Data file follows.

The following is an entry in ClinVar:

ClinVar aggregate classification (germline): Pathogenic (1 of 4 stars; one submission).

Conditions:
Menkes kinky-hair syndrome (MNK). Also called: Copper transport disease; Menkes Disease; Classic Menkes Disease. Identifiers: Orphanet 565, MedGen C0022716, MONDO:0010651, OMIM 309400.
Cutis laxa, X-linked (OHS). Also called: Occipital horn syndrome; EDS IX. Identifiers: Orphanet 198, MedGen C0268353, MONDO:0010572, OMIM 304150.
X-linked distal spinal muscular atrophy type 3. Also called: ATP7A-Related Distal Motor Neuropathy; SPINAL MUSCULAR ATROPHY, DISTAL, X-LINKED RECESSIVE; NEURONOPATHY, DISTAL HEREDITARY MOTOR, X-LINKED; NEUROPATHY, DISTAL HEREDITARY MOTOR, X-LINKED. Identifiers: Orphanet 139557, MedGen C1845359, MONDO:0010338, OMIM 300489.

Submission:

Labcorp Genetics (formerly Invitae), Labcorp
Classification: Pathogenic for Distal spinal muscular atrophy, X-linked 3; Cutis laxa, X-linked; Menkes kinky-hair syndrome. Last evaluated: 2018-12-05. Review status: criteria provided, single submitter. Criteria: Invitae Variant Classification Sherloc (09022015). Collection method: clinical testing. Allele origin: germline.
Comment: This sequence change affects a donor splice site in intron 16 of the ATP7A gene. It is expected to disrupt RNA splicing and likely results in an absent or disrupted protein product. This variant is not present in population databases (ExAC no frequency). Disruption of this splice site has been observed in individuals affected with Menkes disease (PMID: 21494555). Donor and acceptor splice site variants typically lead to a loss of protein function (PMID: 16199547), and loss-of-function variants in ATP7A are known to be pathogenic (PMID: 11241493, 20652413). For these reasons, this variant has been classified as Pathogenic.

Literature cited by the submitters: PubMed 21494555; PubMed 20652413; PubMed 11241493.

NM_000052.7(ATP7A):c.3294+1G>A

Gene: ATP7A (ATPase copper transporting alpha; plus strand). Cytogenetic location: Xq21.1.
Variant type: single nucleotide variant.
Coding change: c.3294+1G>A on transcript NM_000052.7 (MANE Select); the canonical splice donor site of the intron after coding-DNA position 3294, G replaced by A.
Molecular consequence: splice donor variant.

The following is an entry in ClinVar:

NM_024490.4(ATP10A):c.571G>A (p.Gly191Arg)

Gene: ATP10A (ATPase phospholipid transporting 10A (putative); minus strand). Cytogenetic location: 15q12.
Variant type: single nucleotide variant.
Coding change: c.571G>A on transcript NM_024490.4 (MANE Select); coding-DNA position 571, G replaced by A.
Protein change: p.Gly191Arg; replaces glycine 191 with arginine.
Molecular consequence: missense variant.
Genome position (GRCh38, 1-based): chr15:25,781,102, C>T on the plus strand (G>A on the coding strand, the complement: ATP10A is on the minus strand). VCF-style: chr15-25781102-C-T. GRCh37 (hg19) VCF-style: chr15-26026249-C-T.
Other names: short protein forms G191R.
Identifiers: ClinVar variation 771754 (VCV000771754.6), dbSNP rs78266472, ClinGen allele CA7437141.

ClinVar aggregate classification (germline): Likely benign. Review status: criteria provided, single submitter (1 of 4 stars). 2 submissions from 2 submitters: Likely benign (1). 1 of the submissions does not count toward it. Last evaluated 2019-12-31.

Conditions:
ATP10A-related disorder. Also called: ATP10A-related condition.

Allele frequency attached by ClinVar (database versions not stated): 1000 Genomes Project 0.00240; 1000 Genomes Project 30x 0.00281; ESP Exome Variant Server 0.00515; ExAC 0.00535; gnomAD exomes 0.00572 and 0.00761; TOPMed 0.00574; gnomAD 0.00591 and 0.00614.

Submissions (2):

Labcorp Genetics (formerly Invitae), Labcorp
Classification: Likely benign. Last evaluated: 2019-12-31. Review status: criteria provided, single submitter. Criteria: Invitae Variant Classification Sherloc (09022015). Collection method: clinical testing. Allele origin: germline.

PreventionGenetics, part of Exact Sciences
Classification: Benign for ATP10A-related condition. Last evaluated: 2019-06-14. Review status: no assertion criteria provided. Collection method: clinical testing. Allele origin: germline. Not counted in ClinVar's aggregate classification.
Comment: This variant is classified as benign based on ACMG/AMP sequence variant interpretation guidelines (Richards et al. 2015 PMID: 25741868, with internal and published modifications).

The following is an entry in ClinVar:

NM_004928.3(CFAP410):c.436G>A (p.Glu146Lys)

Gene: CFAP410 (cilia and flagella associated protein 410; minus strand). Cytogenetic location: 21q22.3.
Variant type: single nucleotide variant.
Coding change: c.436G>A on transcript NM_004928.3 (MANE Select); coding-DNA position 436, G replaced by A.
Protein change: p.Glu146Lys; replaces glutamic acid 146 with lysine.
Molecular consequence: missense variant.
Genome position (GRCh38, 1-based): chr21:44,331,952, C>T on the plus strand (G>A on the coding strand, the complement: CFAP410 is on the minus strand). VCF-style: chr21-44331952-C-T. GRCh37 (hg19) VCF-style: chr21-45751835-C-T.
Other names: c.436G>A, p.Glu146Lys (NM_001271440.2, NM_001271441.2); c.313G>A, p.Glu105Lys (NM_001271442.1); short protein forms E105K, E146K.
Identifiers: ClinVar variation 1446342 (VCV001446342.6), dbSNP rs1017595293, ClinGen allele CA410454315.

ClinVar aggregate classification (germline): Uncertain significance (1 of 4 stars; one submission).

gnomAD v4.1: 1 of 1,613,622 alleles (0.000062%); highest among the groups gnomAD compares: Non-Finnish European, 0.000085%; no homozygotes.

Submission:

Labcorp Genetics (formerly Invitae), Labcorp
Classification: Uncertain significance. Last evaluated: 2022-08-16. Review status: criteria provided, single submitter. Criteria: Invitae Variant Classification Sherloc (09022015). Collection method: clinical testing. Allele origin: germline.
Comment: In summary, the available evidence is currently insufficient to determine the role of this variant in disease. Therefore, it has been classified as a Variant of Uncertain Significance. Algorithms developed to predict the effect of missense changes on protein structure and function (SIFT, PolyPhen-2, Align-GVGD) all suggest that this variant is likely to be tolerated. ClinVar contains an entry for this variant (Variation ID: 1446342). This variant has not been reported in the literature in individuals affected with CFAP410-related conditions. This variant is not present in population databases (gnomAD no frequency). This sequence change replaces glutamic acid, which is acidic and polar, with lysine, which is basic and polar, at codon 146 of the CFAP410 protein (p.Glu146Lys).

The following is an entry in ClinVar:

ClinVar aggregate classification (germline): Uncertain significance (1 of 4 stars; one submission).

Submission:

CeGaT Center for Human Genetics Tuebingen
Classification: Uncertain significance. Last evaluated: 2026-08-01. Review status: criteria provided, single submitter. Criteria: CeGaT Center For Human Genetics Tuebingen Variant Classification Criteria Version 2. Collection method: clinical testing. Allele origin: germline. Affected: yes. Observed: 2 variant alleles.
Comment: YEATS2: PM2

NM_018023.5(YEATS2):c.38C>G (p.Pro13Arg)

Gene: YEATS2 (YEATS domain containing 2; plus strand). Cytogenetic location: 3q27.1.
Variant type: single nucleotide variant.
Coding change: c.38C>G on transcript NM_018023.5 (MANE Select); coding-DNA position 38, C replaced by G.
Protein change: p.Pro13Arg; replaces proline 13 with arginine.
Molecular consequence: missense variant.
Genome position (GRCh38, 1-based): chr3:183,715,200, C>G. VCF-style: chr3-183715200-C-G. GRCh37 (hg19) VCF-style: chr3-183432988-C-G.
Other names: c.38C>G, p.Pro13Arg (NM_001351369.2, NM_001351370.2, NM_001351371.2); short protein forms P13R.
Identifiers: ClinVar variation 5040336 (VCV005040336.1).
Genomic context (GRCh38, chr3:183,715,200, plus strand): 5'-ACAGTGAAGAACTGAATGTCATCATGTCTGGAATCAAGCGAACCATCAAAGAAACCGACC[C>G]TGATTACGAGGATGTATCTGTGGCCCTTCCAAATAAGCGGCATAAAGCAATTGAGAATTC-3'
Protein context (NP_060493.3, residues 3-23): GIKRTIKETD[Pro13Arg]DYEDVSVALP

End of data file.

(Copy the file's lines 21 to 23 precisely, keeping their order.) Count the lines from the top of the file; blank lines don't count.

Coding change: c.571G>A on transcript NM_024490.4 (MANE Select); coding-DNA position 571, G replaced by A.
Protein change: p.Gly191Arg; replaces glycine 191 with arginine.
Molecular consequence: missense variant.